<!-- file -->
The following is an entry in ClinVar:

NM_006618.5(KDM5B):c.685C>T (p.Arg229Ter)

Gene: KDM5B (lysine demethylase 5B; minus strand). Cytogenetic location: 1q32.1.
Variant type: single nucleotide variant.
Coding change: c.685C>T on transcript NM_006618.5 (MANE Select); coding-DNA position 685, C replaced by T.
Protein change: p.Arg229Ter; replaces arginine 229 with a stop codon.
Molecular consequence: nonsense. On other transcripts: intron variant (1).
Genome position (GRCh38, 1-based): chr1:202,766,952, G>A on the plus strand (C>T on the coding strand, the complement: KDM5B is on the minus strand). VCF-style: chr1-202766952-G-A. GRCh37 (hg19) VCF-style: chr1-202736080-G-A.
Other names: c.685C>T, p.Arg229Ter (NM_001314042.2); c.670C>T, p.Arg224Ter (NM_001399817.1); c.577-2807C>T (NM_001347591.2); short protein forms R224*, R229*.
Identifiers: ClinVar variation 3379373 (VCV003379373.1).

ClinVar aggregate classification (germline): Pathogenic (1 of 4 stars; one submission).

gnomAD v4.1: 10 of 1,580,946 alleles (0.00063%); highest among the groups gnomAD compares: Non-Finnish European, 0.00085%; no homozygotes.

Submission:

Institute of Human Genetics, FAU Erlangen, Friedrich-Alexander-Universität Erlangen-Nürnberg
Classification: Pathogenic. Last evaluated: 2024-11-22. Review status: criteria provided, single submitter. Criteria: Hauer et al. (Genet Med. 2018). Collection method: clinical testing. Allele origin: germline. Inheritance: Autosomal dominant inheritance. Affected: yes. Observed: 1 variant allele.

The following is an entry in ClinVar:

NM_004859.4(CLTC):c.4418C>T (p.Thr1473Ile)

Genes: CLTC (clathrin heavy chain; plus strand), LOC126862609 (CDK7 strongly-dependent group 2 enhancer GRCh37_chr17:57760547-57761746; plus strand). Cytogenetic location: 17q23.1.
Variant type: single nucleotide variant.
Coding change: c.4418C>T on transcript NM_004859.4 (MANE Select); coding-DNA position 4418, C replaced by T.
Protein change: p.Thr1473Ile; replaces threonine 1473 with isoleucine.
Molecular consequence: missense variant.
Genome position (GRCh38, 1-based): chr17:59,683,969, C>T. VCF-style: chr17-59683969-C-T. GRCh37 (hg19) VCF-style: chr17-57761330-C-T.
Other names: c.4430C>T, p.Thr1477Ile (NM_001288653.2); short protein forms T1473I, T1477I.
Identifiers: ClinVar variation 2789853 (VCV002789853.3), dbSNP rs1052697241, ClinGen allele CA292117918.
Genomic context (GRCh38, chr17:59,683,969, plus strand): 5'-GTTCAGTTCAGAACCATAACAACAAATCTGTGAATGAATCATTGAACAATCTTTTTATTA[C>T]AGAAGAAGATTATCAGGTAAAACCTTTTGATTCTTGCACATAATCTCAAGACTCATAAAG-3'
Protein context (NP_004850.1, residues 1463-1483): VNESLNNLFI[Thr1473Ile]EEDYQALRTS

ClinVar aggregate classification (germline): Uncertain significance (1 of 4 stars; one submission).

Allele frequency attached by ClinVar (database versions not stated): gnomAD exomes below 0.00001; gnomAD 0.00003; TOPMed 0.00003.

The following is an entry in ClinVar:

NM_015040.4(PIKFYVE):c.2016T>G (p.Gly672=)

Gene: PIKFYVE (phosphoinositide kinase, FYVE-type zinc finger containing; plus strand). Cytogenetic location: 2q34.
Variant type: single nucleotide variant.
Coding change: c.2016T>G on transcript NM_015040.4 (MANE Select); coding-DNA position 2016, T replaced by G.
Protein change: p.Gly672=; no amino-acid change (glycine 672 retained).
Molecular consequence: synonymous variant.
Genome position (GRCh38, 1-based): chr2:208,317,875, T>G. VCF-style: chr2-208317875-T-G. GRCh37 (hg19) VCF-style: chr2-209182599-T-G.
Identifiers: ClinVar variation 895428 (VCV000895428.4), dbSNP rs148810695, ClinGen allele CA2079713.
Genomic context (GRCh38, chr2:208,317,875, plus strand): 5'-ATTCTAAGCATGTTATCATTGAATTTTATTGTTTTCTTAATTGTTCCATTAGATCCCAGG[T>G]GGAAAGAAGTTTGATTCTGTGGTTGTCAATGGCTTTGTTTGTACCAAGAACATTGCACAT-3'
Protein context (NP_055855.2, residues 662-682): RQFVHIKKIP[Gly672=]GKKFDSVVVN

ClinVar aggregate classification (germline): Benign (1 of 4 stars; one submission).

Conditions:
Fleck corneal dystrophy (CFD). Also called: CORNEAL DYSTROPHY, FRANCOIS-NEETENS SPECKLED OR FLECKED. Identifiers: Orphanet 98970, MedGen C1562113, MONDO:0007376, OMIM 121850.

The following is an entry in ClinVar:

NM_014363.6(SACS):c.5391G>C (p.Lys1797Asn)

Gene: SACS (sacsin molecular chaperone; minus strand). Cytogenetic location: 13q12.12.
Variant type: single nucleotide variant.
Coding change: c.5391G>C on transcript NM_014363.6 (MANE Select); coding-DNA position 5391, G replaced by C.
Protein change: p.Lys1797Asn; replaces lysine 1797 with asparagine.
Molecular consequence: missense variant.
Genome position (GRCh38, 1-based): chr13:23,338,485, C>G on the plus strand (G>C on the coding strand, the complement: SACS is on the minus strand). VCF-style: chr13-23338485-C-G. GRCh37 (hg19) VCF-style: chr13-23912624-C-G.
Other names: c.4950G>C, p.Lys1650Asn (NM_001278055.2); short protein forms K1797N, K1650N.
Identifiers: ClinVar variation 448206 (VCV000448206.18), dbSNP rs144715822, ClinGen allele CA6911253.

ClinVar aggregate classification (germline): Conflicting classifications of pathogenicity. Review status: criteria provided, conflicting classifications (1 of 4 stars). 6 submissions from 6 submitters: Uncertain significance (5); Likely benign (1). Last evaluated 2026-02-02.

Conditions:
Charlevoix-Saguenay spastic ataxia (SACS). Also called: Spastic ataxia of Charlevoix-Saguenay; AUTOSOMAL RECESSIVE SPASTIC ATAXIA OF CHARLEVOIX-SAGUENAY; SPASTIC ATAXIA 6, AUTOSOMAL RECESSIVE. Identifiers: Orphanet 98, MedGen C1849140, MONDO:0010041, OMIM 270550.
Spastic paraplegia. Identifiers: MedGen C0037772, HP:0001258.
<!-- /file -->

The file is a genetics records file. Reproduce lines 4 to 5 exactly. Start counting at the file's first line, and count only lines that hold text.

Variant type: single nucleotide variant.
Coding change: c.685C>T on transcript NM_006618.5 (MANE Select); coding-DNA position 685, C replaced by T.